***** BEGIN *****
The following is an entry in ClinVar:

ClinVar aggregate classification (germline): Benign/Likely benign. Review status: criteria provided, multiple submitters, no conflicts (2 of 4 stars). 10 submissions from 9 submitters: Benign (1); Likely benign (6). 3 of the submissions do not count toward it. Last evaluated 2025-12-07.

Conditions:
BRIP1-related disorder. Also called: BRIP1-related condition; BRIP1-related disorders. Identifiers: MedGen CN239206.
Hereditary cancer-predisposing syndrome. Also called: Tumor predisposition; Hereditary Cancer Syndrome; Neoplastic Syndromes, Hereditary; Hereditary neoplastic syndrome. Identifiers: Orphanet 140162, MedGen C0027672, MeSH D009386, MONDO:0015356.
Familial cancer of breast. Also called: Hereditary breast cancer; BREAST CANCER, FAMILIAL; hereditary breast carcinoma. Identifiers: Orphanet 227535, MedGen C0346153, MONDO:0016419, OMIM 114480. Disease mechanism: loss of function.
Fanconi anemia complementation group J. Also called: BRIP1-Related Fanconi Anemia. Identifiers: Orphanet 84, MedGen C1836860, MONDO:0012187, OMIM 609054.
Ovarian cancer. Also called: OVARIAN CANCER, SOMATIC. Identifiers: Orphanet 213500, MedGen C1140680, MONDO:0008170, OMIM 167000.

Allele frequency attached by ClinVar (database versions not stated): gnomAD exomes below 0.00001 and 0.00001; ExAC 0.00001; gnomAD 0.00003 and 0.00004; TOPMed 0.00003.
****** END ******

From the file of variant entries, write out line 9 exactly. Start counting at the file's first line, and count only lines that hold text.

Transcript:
Allele frequency attached by ClinVar (database versions not stated): gnomAD exomes below 0.00001 and 0.00001; ExAC 0.00001; gnomAD 0.00003 and 0.00004; TOPMed 0.00003.